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An Open Letter to the Catholic Faithful of the Archdiocese of Baltimore

The Catholic Review

As reported in The Catholic Review last week, St. Michael School in Frostburg—the last parish elementary school in far Western Maryland—will close its doors for good at the end of the current school year after over 110 years of educating the children of Allegany County in the Catholic faith. Years of declining enrollment (there are just 85 students enrolled this year, down from a high of 345 in 1968) and a corresponding affordability gap (tuition has risen by 500 percent over the past 20 years), required that the inevitable and sad decision to close the school be made.

The factors that led to the decision to close St. Michael’s are the same that have prompted this decision-of-last-resort when other schools in our Archdiocese have been forced to close in recent years. Downward trends in enrollment, escalating tuition, rising salary and benefit costs are not new; we have been struggling to address these challenges for some time in an effort to keep Catholic education affordable for all who seek it. This has and continues to be a priority of this Archdiocese.

Though we have taken steps to respond to these challenges, the recent downturn in our national economy has collided with these pre-existing factors to create a perfect storm that poses an immediate threat to the sustainability of many of our Catholic schools.

This issue dominated the discussion at last week’s meeting of the Presbyteral Council, as the following data for the current school year was shared:

  • Enrollment is down five percent, or approximately 1,200 students, the equivalent of four full schools. The average rate of decline over the previous five years was 2.5 percent. Forty-six of our 64 Archdiocesan elementary and high schools lost 10 or more students. Of the forty-six Archdiocesan elementary schools whose enrollment declined in the past year, each could experience an estimated average loss of $87,000 in lost revenue.
  • It is expected that by year’s end, our schools will owe the insurance program an estimated $9.3 million for insurance premiums they are unable to pay, impacting the parishes, schools and other institutions throughout the Archdiocese.
  • Salaries and benefits currently account for approximately 80 percent of total elementary school expenses and next year, schools will likely be facing a double-digit increase in benefit costs.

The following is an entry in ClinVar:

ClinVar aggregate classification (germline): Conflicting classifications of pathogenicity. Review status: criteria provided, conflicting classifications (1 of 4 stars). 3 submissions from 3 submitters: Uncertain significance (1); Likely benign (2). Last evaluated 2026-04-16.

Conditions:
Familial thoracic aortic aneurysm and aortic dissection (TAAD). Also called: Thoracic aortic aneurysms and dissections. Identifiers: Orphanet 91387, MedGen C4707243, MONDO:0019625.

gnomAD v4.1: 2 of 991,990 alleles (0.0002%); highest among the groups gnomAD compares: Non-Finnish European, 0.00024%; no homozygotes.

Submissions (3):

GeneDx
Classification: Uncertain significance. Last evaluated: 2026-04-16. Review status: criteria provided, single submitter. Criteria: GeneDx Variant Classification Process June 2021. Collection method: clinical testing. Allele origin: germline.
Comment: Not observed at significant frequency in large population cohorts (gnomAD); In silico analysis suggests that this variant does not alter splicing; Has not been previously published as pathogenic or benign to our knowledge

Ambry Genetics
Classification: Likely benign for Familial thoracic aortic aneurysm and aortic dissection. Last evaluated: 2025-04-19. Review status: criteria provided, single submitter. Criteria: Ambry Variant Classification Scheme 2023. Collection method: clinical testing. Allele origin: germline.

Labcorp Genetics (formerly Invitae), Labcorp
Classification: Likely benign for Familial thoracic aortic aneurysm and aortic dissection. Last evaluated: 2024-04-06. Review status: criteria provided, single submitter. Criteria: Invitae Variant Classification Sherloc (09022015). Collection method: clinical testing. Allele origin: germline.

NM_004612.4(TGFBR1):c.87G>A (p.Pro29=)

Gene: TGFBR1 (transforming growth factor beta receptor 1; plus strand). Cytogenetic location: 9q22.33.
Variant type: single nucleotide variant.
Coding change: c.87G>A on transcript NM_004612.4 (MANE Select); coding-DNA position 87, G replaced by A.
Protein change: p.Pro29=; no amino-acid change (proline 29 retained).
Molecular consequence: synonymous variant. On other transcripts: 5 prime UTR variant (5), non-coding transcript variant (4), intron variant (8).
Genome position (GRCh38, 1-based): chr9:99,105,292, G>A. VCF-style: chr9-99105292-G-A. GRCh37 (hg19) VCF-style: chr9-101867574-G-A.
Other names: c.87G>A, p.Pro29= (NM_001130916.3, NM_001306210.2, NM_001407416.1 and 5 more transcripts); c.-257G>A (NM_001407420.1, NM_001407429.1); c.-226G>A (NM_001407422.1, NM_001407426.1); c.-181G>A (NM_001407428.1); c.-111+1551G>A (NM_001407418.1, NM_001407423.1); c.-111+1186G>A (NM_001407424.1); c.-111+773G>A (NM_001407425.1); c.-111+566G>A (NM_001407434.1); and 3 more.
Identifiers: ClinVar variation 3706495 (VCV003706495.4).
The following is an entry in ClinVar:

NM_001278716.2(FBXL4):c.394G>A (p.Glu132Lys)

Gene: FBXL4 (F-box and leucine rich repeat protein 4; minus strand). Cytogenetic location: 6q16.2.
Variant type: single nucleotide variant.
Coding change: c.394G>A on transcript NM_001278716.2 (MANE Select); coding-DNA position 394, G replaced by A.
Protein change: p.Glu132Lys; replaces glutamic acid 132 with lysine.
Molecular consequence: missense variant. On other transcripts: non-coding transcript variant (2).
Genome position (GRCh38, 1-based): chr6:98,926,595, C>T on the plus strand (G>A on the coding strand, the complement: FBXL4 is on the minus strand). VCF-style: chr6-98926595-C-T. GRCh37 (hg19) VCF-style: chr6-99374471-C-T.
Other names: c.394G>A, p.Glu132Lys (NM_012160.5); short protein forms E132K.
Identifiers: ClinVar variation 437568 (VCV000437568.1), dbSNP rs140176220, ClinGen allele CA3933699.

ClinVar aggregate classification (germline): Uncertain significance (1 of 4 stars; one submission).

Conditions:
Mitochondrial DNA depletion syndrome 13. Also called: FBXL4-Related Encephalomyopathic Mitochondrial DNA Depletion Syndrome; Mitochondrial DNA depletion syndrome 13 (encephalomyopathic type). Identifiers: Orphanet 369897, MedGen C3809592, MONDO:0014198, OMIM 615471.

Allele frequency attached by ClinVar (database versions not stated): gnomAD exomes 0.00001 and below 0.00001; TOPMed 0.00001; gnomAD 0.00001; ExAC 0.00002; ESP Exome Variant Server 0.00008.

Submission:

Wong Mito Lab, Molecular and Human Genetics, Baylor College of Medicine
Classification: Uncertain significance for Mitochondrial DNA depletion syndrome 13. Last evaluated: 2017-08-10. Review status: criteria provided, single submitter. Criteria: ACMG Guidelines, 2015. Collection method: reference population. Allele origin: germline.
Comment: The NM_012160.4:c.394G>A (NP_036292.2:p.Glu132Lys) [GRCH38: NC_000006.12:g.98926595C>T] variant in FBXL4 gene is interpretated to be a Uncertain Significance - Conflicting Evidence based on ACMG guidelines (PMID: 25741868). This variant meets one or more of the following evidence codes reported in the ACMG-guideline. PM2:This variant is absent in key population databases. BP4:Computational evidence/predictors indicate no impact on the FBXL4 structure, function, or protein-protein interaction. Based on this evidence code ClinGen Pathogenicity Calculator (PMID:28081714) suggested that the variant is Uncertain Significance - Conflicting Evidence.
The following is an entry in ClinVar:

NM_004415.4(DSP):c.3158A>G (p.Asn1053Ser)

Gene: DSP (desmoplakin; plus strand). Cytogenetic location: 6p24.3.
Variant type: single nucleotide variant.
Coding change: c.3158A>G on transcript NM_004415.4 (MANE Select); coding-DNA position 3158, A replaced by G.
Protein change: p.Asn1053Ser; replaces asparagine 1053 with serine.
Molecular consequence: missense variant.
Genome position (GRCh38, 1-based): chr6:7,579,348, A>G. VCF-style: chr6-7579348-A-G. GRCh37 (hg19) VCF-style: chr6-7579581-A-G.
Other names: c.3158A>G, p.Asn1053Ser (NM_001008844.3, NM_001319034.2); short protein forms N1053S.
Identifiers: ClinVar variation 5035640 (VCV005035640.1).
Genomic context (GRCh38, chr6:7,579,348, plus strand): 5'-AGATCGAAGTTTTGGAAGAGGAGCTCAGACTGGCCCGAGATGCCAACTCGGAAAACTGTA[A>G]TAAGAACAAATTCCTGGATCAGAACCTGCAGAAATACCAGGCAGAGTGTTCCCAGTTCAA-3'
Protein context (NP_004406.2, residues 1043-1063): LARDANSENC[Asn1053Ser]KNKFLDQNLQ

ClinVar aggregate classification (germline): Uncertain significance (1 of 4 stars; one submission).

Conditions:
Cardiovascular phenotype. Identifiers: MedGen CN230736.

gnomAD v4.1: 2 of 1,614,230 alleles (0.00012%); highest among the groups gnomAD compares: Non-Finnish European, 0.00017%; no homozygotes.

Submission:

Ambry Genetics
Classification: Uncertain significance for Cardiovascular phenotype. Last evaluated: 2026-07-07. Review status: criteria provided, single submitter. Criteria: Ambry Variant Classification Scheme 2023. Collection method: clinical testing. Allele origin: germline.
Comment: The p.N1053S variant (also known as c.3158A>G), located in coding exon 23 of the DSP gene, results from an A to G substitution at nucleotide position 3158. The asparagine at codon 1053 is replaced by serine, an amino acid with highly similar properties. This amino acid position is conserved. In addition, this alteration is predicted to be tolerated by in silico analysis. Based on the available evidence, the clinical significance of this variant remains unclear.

In sum, in spite of an estimated $3.8 million which Central Services will have extended to our schools by the end of the current school year, well more than half our schools will still be in serious financial trouble.

Catholic schools in other dioceses are facing similar financial problems as a result of a sharp decline in enrollment. Last week, the Archdiocese of New York announced that enrollment at its elementary and high schools dropped by nearly 6,000 students in the past year. And enrollment at elementary schools in the Diocese of Brooklyn is similarly down by five percent. The same is true in dioceses throughout the country, especially those connected to large cities.

The years have witnessed a radical change in the role our Catholic schools have served. A system of schools that developed over the course of two hundred years and grew along with the immigrant population explosion of the 19th and early 20th centuries, no longer reflects the reality of the city and state in which we live today. The once-well-oiled Catholic education machine that was powered by the charitable presence of consecrated religious women and men continues to struggle with the balancing act of keeping tuition affordable while also providing our fine educators with the just salaries and benefits they deserve.

Thus we find ourselves at a critical juncture in the history of Catholic schools, one that offers us the exciting opportunity of dynamic innovation: to provide the same quality Catholic education of yesterday while responding to the changing challenges of today and tomorrow. I plan to meet with all the priests of the Archdiocese at a Catholic education summit in January to inform them of the situation and to seek their counsel. I would hope that there would be an opportunity for parents and other supporters of Catholic schools to participate in the process. We continue to review enrollment and financial figures for each school and by the end of December hope to be in contact with schools facing special challenges.

While no decisions have been made at this time, the process will likely involve difficulty choices, such as increased tuitions and even a reconfiguration of schools. Though the changes may cause some sadness and pain, we might find comfort and strength in this anniversary year in the sacrifices of Mothers Elizabeth Ann Seton and Mary Elizabeth Lange, whose heroic efforts right here in Baltimore laid the strong foundation for Catholic education in our country.

The sharing of these efforts, while serving as a transparent communication of the state of our schools, is also intended to convey the depth of our commitment to the strong and sustained presence of Catholic education in every corner of our Archdiocese and to our fundamental mission of helping the poor. As an Archdiocese and a community of faith, our commitment to Catholic education is the responsibility of all of God’s people.

I ask for your ideas, your patience, and your prayers. Please pray especially that our collective efforts will be guided by the Holy Spirit and will enable Catholic education to continue in this Archdiocese for the next two hundred years and beyond.

In the Lord,
+Edwin F. O'Brien
Archbishop of Baltimore